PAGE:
Less than a week away from Christmas, the Daily Reaction crew brings you the next installment of the ‘Twelve Days of Christmas’ carol with ‘Seven Swans a-swimming’. That means today Seb and Dan discuss the effect that the most influential indie PS3 titles have had on the industry, Sony and the future of PlayStation.
Dan: Coming off the days of the PS2, there were only a handful of names in the industry that could be recognized for the titles they had developed. The one name that seemed to resonate more than most was David Jaffe, the creator of the much loved PlayStation titles Twisted Metal and God of War. When the news broke that he was working on a small independent title at the newly formed EatSleepPlay studio, fans were waiting for something big. What they received was a multiplayer cell shaded vehicular game involving cops fighting over arresting criminals and escorting them to jail for points called Calling All Cars! The title released in 2007 sadly to mixed reviews, and lackluster sales. The ability for a major player in the games industry to create smaller independent titles seemed to be dead in the water early on this generation.
A month later, a game developed by a small team in Finland released to rave reviews, and great word of mouth. That title was Super Stardust HD. During a time when the PSN was still relatively new, SSD was able to move over 400,000 copies of the game, making it a fan favorite for numerous PS3 gamers around the world. It showed that not only can smaller titles be successful on the Sony console, but that a PSN game can receive as much support as a retail release. Having later been patched with trophy support, and DLC, SSD eventually moved over to PSP and was even a selling point for the Vita on its release.
Starting a legacy that has generated three of the most memorable experiences this generation on any console, Jenova Chen developed a small flash based game called fl0w. Despite missing the launch of the PSN service, fl0w eventually became a success and was even the most downloaded title of 2007 on the network. It became a title that showed that games are not simply methods to tell tangible stories, but that experience and emotion are as strong, if not stronger vehicles for gameplay – an ideology that has seemed to stay with thatgamecompany, the company that was born out of the success of fl0w.
Thatgamecompany was contracted by Sony to develop three titles, which eventually finished with one of my favorite titles of all time, Journey. With the success of the previous titles, Jenova Chen and his crew were under pressure to succeed in ways that no other developer has been able to replicate. During a time when online experiences meant little more than someone to yell at, thatgamecompany developed a title that explores the bond we create by taking a journey with someone, and how much a stranger can really mean to us. It was a game that pushed the boundaries of what playing online meant, and challenged the fundamentals of game design for its time by forcing players to interact instead of speak.
Seb: Absolutely, I’ve talked before about how much I love Journey and how incredible the experience is, but while thatgamecompany is renowned for their impact on indie development, there are other titles that should also be recognized.
Take Everyday Shooter, for example: a pretty well received game from a critical perspective, with nice visuals and gameplay. Iou’d be forgiven for thinking it was just an ordinary PSN game – but here’s the kicker: the whole game, including the guitar sounds, were developed by one man, Jonathan Mak. That’s one person creating a game for a console, showing the fundamental shift at SCE towards trying to get indies involved in PlayStation. Remarkably, the game came out a year before Apple’s App Store, highlighting just how forward thinking parts of SCE were. Mak has since gone on to develop Sound Shapes.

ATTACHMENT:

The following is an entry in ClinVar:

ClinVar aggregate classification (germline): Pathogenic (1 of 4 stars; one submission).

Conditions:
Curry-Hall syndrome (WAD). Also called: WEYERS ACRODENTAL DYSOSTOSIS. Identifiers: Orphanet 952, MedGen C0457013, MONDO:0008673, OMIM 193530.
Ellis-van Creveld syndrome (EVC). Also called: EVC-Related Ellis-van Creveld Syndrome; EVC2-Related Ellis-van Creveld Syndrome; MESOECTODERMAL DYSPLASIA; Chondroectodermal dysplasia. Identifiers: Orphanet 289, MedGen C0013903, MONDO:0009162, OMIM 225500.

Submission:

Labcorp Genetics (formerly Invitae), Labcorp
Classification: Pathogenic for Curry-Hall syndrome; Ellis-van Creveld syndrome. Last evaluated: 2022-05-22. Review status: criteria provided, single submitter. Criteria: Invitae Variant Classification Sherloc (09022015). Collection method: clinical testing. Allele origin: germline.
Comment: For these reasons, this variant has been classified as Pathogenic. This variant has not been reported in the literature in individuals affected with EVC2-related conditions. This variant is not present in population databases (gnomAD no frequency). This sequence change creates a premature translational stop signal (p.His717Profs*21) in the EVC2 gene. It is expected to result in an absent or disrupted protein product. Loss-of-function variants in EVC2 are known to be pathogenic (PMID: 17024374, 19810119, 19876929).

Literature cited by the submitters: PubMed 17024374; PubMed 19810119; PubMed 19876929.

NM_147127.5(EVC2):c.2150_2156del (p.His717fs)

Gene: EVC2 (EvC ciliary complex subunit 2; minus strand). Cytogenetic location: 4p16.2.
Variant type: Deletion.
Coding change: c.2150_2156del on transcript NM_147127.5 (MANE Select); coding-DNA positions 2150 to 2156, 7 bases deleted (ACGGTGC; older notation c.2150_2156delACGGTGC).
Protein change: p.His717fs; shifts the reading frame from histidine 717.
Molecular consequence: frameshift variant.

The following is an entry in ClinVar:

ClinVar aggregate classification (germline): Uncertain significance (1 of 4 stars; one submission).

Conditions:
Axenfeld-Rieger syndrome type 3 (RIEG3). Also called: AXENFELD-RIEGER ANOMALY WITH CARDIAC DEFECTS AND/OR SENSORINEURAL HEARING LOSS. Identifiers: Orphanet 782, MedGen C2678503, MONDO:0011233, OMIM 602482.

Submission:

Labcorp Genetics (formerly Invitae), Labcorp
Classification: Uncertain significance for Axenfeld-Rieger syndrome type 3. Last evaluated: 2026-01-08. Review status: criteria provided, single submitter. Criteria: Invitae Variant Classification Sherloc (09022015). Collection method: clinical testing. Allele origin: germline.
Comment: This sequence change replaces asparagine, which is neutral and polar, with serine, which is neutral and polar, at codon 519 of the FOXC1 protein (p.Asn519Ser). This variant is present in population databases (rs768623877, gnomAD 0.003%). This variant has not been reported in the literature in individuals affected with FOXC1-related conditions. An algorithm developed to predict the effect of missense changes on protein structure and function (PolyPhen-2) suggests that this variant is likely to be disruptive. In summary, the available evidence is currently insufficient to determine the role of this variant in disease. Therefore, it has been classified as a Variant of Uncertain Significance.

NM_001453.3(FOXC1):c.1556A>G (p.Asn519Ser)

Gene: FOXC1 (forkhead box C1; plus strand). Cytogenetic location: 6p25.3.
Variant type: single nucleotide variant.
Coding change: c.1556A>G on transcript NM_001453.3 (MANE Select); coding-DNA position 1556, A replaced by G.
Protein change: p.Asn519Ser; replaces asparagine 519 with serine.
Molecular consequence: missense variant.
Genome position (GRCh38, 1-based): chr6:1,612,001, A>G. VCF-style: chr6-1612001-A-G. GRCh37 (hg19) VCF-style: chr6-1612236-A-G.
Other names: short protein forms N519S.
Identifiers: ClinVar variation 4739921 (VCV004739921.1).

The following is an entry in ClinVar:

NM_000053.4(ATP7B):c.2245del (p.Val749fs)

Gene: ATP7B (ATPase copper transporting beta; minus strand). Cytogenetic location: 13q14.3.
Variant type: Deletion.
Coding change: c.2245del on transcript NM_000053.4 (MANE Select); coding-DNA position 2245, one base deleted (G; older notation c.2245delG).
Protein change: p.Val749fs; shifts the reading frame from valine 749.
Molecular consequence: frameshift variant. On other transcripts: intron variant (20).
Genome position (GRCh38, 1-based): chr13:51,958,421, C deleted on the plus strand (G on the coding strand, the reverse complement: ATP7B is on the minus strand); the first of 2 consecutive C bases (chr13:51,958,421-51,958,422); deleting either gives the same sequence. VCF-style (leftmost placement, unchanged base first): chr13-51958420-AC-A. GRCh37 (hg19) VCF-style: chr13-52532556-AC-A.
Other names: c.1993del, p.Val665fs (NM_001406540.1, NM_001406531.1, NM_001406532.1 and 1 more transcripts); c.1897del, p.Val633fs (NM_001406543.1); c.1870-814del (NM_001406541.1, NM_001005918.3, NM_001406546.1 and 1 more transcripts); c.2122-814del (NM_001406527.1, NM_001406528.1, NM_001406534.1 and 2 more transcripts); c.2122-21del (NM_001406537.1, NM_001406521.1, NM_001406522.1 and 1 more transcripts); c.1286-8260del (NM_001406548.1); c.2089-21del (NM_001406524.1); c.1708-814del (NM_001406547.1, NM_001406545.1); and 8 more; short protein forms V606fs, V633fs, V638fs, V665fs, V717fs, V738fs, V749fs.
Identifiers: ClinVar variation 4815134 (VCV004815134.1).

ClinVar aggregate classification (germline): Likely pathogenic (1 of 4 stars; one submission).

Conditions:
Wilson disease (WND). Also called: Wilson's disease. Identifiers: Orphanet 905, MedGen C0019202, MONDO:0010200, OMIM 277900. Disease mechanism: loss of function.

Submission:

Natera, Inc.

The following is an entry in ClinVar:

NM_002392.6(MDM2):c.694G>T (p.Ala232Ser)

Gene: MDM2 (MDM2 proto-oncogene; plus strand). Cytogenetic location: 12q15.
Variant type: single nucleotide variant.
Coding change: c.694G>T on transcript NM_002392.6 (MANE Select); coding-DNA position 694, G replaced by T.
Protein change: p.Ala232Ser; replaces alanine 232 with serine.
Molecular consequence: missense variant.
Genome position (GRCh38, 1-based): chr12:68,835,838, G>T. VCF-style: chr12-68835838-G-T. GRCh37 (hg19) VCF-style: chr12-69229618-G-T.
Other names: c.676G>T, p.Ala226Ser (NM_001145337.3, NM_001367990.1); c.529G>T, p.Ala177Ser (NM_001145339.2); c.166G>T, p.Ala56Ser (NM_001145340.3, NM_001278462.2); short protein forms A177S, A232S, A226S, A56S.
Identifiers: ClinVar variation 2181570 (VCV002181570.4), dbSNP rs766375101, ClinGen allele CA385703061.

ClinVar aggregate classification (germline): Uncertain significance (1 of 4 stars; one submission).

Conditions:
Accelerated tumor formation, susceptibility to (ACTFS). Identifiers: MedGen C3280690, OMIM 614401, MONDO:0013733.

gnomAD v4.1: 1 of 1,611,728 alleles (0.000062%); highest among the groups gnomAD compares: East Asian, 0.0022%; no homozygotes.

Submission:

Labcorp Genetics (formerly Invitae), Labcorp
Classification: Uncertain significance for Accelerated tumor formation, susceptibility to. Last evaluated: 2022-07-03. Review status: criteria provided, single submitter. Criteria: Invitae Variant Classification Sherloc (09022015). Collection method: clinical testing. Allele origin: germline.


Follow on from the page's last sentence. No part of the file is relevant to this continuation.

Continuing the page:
Later, Sony introduced their Pub Fund scheme, an initiative to help fund the development of indie games on the PSN in return for some form of negotiable timed exclusivity. Early on, this led to the release of Burn Zombie Burn and Joe Danger, the first of which was well received, and the later of which managed to break even on launch day. Last year, Sony pledged another $20 million to the fund, leading to games like Papo & Yo, Payday: The Heist and Eufloria.
While Sony have clearly made big strides this gen to embrace indies – something that has now led to low PS Vita dev kit prices and PlayStation Mobile – some of the most influential indie games remain on other platforms. PC is, of course, the ultimate haven for indie developers with technically no entry barrier but skill, and Steam has managed to profit immensely out of simply providing a secure, stable portal to these games. Mobile – iOS in particular – is also a huge market for independent developers, and more and more new mobile studios are sprouting up as large console firms shut.
Despite these market shifts, PlayStation has managed to remain relevant for many indies, with the high quality of most titles attracting a large consumer base. LIMBO, for example, came to PS3 a little late, but the release helped it to pass a million in sales last year, and it was a fantastic title, winning our PSN GOTY award in 2011.
Looking back at this generation, the amount of effort and money Sony has invested in getting indies on board can’t be underestimated. It has led to fantastic titles and experiences not available anywhere else. One can only hope that they plan on pushing things even further next gen, especially with dev costs set to rise.
Which indie titles have meant the most to you this generation? Do you think we will see more interesting titles next-gen? Or have we seen the golden age for indie games? Let us know the comments below or by telling us we are wrong on Twitter at Seb and Dan.
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